Your Stocks are “Fighting Off” Another Jump In Oil this Morning

boxing gloves3/7/11: In the markets, as in life, there are no guarantees but everyone is entitled to their opinion. Here’s my opinion on the financial markets today.

U.S. crude is up over 1% this morning to near $106, while European Brent crude is over $117 as fighting in Libya continues to disrupt supplies and increase oil’s risk premium.  So far this morning, though, higher oil prices have not been enough to prevent stocks from achieving early gains.  Some positive corporate news including acquisition reports and bullish analyst comments are helping sentiment at the open.  European markets are higher in mid-day trading overseas, while Asian markets were mixed.  The Shanghai Composite closed solidly higher on the government’s economic outlook, while Japan’s Nikkei lost nearly 2% due to a combination of high oil prices, the resignation of a key government official and S&P’s downgrade of a major automotive manufacturer’s debt.  Precious metals are getting a strong safe-haven bid, led by silver’s continued surge, while agriculture commodities are higher across the board on ongoing supply concerns.

Looking back at Friday, a strong jobs report was not enough to offset the further rise in oil.  The S&P 500 did manage to pare losses late in the session, rallying from down over 1% to a loss of just over a half percent.  Financials and Industrials led the slide, while the defensive Health Care sector held up best.  Developments in Libya offered little hope for quick resolution, sending U.S. crude up 2.5% to within striking distance of $105 and a fresh new high.  The late Friday afternoon rally pushed the S&P into positive territory for last week with a fractional 0.1% gain.

Around our financial planning firm this morning, we were discussing four items that we thought would be of particular interest to our readers:

This is a relatively quiet week for economic data and events inside the United States. Obviously, this will allow market participants to focus on the troubling rise in energy prices that has accompanied the ongoing political unrest in the Middle East.  Outside the United States, a full slate of economic data in China and a scattering of central bank policy meetings will compete for the market’s attention.  Finally, the markets will continue to mull over the February employment report (released on Friday), which revealed that the U.S. labor market may have finally turned the corner.  Aside from the monthly jobs report, the other economic data released last week was equally strong, suggesting that the economy was accelerating as it began to absorb the higher consumer energy prices.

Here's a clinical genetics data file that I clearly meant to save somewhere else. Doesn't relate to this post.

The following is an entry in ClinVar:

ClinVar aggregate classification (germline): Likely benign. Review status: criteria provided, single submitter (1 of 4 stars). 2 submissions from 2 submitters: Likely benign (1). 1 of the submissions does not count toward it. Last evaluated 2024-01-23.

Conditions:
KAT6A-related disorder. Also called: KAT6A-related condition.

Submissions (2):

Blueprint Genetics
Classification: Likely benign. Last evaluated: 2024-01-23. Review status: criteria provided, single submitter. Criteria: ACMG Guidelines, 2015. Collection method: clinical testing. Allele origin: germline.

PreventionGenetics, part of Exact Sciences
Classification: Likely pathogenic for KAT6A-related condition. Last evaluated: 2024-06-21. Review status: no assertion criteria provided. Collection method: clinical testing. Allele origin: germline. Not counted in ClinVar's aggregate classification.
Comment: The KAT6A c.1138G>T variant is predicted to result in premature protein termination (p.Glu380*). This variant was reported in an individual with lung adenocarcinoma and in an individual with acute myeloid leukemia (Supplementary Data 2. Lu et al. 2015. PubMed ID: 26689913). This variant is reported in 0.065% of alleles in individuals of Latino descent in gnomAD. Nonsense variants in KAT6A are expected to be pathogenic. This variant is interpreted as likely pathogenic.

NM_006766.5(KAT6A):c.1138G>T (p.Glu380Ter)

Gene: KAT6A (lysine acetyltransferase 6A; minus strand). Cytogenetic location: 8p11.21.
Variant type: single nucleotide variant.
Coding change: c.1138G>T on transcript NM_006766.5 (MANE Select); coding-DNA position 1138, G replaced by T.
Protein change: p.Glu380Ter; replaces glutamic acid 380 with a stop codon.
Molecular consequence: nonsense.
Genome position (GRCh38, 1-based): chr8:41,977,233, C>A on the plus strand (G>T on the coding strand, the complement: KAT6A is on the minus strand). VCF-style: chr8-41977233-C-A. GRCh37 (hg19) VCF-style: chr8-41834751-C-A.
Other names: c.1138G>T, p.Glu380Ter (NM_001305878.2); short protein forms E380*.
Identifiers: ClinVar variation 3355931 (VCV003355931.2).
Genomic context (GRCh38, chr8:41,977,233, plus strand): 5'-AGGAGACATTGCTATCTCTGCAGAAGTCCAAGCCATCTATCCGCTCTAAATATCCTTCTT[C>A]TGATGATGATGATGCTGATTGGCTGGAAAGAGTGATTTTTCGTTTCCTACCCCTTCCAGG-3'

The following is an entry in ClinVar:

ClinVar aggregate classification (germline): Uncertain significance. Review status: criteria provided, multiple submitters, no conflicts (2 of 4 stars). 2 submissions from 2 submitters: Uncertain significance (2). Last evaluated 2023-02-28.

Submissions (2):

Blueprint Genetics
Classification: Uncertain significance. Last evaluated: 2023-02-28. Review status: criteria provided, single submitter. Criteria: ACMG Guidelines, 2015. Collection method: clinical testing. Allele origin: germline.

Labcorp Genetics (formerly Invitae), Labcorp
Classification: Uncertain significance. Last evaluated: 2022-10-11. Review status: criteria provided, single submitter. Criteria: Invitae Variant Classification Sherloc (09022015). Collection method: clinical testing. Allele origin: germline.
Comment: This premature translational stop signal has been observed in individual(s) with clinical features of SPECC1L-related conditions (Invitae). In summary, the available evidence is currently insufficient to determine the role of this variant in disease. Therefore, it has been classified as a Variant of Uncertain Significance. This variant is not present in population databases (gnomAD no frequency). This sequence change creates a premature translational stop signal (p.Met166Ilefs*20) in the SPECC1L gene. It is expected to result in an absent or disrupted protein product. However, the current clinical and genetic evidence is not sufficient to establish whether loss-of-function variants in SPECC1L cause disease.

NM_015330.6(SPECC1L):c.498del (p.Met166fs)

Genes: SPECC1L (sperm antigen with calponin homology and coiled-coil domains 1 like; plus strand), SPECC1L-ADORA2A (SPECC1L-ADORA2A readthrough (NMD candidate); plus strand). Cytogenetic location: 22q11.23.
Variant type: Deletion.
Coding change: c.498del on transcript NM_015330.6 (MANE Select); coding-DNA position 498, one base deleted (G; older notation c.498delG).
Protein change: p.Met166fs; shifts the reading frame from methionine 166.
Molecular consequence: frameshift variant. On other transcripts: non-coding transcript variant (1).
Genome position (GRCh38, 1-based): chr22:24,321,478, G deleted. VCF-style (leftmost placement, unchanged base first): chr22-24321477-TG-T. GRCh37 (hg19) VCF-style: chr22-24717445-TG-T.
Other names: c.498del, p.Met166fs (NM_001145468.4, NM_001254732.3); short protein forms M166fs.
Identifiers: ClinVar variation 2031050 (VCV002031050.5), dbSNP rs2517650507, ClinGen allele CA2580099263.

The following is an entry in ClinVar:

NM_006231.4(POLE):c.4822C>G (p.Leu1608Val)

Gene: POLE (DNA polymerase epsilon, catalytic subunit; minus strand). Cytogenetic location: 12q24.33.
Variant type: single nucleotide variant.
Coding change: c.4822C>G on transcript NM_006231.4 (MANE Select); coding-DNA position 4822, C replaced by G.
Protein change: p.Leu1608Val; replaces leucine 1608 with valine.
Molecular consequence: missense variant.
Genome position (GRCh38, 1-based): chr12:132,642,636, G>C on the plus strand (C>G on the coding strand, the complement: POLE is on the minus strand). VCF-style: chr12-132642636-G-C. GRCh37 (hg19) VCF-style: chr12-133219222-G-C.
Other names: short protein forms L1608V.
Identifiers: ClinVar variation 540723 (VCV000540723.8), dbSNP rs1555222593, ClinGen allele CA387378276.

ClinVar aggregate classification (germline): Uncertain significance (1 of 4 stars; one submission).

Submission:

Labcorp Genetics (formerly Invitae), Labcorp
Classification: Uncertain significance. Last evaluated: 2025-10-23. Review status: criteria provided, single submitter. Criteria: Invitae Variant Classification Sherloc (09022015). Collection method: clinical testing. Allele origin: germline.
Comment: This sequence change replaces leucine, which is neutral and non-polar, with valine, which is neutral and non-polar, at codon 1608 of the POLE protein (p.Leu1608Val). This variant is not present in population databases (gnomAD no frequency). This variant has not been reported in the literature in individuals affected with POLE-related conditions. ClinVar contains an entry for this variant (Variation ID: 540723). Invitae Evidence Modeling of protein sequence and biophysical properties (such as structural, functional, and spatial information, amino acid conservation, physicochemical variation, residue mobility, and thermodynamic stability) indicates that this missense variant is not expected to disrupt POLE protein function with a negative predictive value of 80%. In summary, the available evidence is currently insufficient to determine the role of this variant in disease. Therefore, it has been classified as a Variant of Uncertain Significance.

Treasury yields are higher by 5 basis points (bps) this morning as the market sets up for this week’s 3-, 10-, and 30-year Treasury auctions. Treasuries rallied on Friday despite decent payrolls data, as investors focused on the potential implications for the sharp rise in oil prices to crimp growth.  Greece’s debt rating was cut three notches to B1 by Moody’s today.  The rating agency cited the risks that Greece’s measures to cut its budget deficit faced implementation challenges as tax receipts and spending cuts have not met the conditions outlined in its bailout plan.  Credit default swaps are up over 1,000 bps to near the all-time high reached two months ago.

Who will purchase U.S. Treasuries when the Fed ends QE2? Foreign investors, primary dealers and domestic money managers purchase Treasuries at auctions, and they will continue to do so after QE2 expires.  The Fed’s QE2 purchases are made directly to banks in order to increase banks’ funds available to make loans.  When QE2 expires, banks’ holdings of Treasury securities will increase and fewer funds for loans will be made available.

The head of the Government of Singapore Investment Corporation, one of the world’s most active sovereign wealth funds, said today that Americans are being too hard on themselves and have failed to recognize the resilience of the U.S. economy. In an interview with the Wall Street Journal, GIC Executive Director Tony Tan Keng Yam said that negative sentiment “is a problem when I talk with Americans.  They don’t see the potential in their own economy, which is one of the most innovative, open economies in the world.  Foreigners seem more optimistic.”  GIC has invested more than $100 billion into a portfolio of stocks, commodities, bonds and private-equity stakes.  More than one-third of the fund’s holdings are in the U.S., Dr. Tan said, adding that GIC will continue to invest here.  As we often do here at Fi Plan often, it’s smart to get perspectives that are “outside yourselves” when looking at markets.

As always, email me here with your questions or comments.  I love to hear from you and thoroughly enjoy the “intellectual debate” with our clients and friends that these opinions generate.

Greg Powell, CIMA
President/CEO
Wealth Consultant

Note: The opinions voiced in this material are for general information and are not intended to be specific advice. Any indices such as the S & P 500 can’t be invested into directly. Past performance is no assurance of a future result.

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